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Campaign workers David Woodruff, left, and Jason White, right, deliver boxes of initiative petitions signatures to the Missouri secretary of state's office in Jefferson City, Mo., on Friday, May 1, 2020. The Healthcare for Missouri campaign said it gathered nearly 350,000 signatures for a proposed constitutional amendment expanding Medicaid coverage to thousands of low-income adults. If enough valid signatures are verified, the measure would appear on the November 2020 ballot. (AP Photo/David A. Lieb)
May 01, 2020 - 5:02 pm
JEFFERSON CITY, Mo. (AP) — Missouri voters could get to decide whether to expand Medicaid health care coverage for thousands of low-income adults after a decade of repeated rejections by the state's Republican-led Legislature. Supporters of a proposed constitutional amendment said Friday that they...
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FILE - This May 18, 2017, file photo shows the Healthcare.gov website on a laptop computer in Washington. Mass layoffs are pushing many Americans into an unfamiliar role: Shopping for health insurance that isn’t offered by an employer. A swirl of potentially confusing terms and options await inexperienced health insurance shoppers as they sort coverage plans for at least the next couple months. But experts say these obstacles can be conquered with patience and some help from agents or navigators who specialize in finding insurance. (AP Photo/Alex Brandon, File)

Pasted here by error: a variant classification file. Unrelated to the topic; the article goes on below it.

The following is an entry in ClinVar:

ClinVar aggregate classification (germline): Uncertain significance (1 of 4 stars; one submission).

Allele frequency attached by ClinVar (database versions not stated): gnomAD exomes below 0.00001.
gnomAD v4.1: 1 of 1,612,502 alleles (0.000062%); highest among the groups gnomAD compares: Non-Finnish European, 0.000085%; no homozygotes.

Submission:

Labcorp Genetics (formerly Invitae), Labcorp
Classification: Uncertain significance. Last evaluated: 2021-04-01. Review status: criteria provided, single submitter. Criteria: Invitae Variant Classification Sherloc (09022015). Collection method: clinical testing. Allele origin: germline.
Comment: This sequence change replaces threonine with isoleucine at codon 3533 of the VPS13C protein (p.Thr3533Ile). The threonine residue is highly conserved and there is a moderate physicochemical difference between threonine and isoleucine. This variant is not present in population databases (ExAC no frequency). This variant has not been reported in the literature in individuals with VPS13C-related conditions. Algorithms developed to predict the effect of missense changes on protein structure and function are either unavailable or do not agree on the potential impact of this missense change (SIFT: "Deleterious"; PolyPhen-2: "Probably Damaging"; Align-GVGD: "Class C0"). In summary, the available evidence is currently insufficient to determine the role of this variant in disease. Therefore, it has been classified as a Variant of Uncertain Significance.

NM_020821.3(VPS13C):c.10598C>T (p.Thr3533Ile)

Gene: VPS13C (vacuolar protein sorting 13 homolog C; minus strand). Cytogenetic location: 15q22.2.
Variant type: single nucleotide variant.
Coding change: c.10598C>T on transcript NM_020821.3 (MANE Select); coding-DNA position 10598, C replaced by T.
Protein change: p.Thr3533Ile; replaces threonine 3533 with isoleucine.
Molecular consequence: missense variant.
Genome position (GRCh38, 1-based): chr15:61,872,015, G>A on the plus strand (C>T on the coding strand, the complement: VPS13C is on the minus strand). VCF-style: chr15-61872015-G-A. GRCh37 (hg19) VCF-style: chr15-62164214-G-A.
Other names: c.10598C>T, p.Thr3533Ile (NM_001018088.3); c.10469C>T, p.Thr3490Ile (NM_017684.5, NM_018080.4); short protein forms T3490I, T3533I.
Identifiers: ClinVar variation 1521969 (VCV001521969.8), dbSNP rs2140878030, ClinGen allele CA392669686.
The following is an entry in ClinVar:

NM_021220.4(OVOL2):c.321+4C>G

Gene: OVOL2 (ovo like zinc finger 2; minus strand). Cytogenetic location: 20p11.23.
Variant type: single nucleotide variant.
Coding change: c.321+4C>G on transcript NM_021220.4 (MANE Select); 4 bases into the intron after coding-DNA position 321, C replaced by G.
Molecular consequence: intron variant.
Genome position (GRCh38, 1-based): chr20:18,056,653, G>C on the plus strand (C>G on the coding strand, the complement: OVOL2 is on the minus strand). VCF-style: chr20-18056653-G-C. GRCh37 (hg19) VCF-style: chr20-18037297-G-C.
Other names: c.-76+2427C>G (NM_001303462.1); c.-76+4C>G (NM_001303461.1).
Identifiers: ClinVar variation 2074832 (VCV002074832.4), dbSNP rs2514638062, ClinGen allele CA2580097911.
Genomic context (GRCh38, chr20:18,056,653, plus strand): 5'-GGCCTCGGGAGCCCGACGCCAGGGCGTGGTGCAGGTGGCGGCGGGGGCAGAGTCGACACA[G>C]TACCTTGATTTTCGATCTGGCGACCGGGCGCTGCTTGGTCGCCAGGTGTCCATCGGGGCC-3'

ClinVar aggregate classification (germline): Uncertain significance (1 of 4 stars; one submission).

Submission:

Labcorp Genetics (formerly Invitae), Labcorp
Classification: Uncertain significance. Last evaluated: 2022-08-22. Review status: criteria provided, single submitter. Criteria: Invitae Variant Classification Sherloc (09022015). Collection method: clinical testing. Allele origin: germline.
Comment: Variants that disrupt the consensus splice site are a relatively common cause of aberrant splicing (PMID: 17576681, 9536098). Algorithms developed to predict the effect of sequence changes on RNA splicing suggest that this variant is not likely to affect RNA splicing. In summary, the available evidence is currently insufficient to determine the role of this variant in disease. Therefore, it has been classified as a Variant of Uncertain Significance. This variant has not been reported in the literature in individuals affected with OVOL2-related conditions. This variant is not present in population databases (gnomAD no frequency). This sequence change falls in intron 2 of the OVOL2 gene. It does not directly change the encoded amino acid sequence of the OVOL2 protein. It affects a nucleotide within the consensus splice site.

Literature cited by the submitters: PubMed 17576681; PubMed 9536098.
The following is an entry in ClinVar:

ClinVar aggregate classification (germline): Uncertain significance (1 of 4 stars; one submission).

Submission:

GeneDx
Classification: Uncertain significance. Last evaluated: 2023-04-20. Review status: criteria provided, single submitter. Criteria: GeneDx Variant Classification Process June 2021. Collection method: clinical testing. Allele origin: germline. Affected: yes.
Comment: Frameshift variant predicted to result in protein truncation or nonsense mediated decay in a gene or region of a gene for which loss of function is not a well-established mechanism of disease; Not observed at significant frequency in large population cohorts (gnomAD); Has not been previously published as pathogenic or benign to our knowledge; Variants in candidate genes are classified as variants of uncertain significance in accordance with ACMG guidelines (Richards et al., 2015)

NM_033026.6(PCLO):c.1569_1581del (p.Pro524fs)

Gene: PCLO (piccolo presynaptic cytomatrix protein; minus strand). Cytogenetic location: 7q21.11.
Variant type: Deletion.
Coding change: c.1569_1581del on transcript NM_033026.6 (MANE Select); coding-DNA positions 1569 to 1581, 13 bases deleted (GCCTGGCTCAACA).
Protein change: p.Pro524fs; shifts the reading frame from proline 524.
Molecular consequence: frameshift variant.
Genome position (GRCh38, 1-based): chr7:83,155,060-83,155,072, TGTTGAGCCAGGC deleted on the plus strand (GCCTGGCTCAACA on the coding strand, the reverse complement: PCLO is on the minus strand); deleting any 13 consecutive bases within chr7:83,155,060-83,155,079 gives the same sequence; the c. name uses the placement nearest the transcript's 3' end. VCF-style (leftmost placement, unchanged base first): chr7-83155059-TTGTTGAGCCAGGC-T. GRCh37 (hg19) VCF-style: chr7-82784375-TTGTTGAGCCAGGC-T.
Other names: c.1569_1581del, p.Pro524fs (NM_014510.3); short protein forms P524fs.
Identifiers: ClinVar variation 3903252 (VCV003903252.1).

April 29, 2020 - 9:41 am
Mass layoffs are pushing many Americans into an unfamiliar role: shopping for health insurance that isn’t offered by an employer. A swirl of confusing terms and options await inexperienced shoppers as they sort health insurance plans. And there’s probably no one from human resources available to...
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Former Vice President Joe Biden, left, and Sen. Bernie Sanders, I-Vt., right, greet each other before they participate in a Democratic presidential primary debate at CNN Studios in Washington, Sunday, March 15, 2020. (AP Photo/Evan Vucci)
April 28, 2020 - 3:20 pm
WASHINGTON (AP) — Top advisers to Bernie Sanders' unsuccessful presidential campaign are forming an outside political group to support Joe Biden, hoping to push the former vice president to the left on key issues and boost his appeal with progressives, young voters and Latinos who may remain wary...
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In this Thursday, April 23, 2020 photo, Laura Campbell speaks as she looks over vacation rental agreements at her home in Richmond, Va. Campbell lost deposits and rental fees when after cancelling vacations due to COVID-19 despite having travel insurance. (AP Photo/Steve Helber)
April 28, 2020 - 10:09 am
NORFOLK, Va. (AP) — For many people, travel insurance has been little more than a box that pops up on a booking site to offer some cheap peace of mind. But the coverage’s limitations have been brought into stark relief during the coronavirus pandemic, leaving would-be travelers frustrated over...
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FILE - In this Jan. 24, 2019 file photo, the Supreme Court is seen at sunset in Washington. The Supreme Court has ruled that insurance companies can collect $12 billion from the federal government to cover their losses in the early years of the health care law championed by President Barack Obama. The justices voted 8-1 Monday in holding that insurers are entitled to the money under a provision of the “Obamacare” health law that promised the companies a financial cushion for losses they might incur by selling coverage to people in the marketplaces created by the health care law. (AP Photo/J. Scott Applewhite)
April 27, 2020 - 10:28 am
WASHINGTON (AP) — The Supreme Court ruled Monday that insurance companies can collect $12 billion from the federal government to cover their losses in the early years of the health care law championed by President Barack Obama. Insurers are entitled to the money under a provision of the “Obamacare...